By Don Reisinger
April 13, 2018

Google’s upcoming Gmail redesign could come with security features that ensure only the right person can view an e-mail—and only for a specific period of time.

Gmail will reportedly offer a feature that will allow users to set a self-destruction time when the message they send will no longer be viewable by the recipient, according to TechCrunch. When users try to open an expired e-mail, they’ll find an expired link to the message and will no longer be available for viewing.

According to the report, which cited a TechCrunch tipster named Chaim, Gmail’s compose message pane will now also feature a lock with a clock in front of it. After composing an e-mail, users can click that lock and decide when the e-mail should expire. Recipients will then receive an e-mail that requires them to click a link and input their Google credentials to view the e-mail. According to the report, copy and paste and printing are not allowed in this mode. The new features aim at improving e-mail privacy by limiting a message’s access to the recipient for a specific period of time. However, since recipients are still able to screenshot a message, it’s not a guarantee of privacy.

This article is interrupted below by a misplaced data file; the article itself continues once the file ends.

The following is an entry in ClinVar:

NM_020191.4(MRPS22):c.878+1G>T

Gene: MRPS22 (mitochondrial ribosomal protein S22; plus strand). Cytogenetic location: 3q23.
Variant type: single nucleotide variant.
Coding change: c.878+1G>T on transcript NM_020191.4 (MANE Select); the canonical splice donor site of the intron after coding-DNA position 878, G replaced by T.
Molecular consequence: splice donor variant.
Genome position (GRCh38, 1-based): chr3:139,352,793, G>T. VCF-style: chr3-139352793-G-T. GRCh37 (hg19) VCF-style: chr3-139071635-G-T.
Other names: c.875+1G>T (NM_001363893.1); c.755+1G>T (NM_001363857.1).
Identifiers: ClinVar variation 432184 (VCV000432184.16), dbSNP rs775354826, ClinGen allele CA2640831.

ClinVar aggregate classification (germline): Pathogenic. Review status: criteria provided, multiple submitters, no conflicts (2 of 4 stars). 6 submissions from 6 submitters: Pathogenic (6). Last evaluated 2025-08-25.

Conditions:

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The news comes after some outlets reported on leaks of a possible upcoming Gmail redesign. According to those reports, the app will feature a new design that streamlines access to certain features, like Inbox and Sent Mail. The Gmail redesign reportedly also includes a setting for users to change their views to two difference versions — Comfortable and Compact. It’s unclear, however, how they’re different.

The new Gmail is slated to launch within the next few weeks, Google has confirmed. According to TechCrunch, the Confidential Mode feature could be released at the same time or could be delayed to a subsequent update.

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